David Mintz, Whose Tofutti Made Bean Curd Cool, Dies at 89

After graduating from Yeshiva High School, a Lubavitcher from Crown Heights, he briefly sold to Mink Stalls at Brooklyn College, and moved to a bungalow colony in the Catskills, where he opened a deli.

It was after she opened her Manhattan restaurant, she said in one of several versions of the story, that “a Jewish hippie” tipped her for tofu’s ability. “The Book of Tofu” (1979), by William Shurtleff and Akiko Ayagi, became his new Bible.

Mr. Mintz was first married in a divorce (“Bean curd was not exciting for him,” he told The Baltimore Jewish Times in 1984). In 1984, he married Rachel Avalgan, who died this year. He is survived by his son Ethan.

Mr. Mintz often sought guidance from Rabbi Menchem Mendel Schneerson, the venerable leader of the Lübwicker Hasidic movement, who was introduced to him by his brother Isaac Gershon Mintz. David Mintz used to write a $ 1,000 check every day according to Rabbi Schechner’s philanthropy. COLLive, A conservative news site. (He was the founder of Tanafali’s troupe.)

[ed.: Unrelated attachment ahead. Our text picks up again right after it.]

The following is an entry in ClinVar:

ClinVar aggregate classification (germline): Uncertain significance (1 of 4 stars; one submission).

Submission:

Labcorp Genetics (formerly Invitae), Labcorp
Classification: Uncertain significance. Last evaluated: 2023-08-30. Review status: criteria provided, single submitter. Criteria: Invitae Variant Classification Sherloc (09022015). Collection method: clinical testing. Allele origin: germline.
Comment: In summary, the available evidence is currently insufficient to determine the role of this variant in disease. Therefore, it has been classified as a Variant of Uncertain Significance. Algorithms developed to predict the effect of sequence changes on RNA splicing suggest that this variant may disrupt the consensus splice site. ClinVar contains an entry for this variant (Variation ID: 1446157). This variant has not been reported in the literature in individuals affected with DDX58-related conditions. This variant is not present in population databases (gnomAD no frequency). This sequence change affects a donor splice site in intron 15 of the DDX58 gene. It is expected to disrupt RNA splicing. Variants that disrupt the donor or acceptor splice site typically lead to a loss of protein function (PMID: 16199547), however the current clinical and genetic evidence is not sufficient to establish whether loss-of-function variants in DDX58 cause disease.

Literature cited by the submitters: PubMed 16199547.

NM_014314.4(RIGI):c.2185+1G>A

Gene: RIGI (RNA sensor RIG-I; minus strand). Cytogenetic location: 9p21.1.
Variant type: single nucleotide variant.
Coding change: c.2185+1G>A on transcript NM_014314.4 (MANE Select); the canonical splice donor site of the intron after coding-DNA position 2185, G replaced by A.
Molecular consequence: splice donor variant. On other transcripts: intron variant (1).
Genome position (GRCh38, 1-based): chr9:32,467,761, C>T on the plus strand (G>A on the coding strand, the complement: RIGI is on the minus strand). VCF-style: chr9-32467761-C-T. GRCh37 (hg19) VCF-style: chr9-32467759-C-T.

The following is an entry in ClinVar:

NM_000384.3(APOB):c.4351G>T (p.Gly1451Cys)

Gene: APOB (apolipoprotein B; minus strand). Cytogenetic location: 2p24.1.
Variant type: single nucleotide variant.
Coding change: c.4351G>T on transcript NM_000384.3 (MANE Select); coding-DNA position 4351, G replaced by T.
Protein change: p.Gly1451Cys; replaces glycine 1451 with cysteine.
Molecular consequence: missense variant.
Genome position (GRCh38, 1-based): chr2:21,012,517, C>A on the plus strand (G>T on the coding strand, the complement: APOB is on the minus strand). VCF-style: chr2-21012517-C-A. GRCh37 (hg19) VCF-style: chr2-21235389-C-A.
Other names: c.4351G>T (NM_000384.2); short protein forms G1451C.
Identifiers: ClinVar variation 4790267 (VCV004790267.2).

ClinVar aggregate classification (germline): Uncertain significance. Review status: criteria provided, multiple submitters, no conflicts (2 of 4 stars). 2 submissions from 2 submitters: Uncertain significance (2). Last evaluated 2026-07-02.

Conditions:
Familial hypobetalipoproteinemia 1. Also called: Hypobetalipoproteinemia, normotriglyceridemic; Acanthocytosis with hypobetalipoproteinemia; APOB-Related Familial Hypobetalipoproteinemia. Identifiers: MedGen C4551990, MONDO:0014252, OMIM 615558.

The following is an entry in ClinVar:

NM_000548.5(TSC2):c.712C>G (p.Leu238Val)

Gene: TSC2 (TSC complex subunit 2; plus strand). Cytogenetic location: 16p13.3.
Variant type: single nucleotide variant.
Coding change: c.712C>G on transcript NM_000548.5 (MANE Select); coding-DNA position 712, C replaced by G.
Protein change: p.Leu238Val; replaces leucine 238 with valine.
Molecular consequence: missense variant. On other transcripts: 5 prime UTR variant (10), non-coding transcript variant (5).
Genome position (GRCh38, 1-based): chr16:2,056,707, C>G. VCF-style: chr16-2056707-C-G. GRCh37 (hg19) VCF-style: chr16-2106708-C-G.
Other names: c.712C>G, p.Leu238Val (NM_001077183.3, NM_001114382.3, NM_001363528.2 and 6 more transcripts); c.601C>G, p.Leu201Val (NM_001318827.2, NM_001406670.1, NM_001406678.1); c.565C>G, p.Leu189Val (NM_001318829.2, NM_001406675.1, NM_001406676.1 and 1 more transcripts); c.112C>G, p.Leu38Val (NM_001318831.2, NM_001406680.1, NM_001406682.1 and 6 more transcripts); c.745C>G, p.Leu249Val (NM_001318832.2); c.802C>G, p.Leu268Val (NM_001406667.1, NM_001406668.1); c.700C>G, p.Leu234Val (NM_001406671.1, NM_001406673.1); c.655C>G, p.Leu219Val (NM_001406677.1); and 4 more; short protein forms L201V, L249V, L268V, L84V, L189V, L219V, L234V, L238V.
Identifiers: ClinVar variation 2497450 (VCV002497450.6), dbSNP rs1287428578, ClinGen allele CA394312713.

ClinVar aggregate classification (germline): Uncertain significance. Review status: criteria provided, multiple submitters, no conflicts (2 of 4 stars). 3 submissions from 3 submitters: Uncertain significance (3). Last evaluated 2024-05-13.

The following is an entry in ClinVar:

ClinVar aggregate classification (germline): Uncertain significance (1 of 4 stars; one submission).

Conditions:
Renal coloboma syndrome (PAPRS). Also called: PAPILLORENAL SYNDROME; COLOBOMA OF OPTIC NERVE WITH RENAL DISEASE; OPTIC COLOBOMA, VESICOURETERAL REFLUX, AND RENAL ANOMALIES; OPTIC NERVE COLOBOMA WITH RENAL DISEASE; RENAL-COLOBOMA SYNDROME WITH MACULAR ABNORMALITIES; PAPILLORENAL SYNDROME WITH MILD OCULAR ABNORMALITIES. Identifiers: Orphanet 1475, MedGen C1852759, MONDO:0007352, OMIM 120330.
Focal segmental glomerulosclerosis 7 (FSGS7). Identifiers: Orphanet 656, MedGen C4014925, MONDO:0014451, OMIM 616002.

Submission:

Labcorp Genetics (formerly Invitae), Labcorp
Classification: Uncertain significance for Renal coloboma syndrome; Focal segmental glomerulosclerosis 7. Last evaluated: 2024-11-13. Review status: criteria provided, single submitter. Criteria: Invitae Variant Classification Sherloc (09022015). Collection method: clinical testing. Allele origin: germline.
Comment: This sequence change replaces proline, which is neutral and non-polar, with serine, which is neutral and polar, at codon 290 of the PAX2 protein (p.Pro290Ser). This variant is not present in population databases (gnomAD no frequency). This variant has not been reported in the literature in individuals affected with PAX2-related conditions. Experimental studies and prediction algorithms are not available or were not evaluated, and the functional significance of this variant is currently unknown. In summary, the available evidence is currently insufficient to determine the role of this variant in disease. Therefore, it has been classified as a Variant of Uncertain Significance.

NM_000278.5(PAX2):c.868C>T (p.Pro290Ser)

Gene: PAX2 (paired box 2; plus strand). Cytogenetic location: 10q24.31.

“Whenever I met the rebel I would mention what I was doing, and he would say to me: ‘You have to have faith. If you believe in God, you can do miracles,’ Jewish Educational Media in 2013.

In the late 1970s he had to close Mintz Buffet, his restaurant on Third Avenue, as the block was being razed to build Ambed Plaza. When he was offered the option of transplanting his restaurant to the Upper West Side, he sought guidance from Rabbi Schcherson. The Rabbi’s secretary, Rabbi Liebel Groener, called him back, Mr. Minz called back, and said: “Get a pencil and paper and write it down. It’s very important.”

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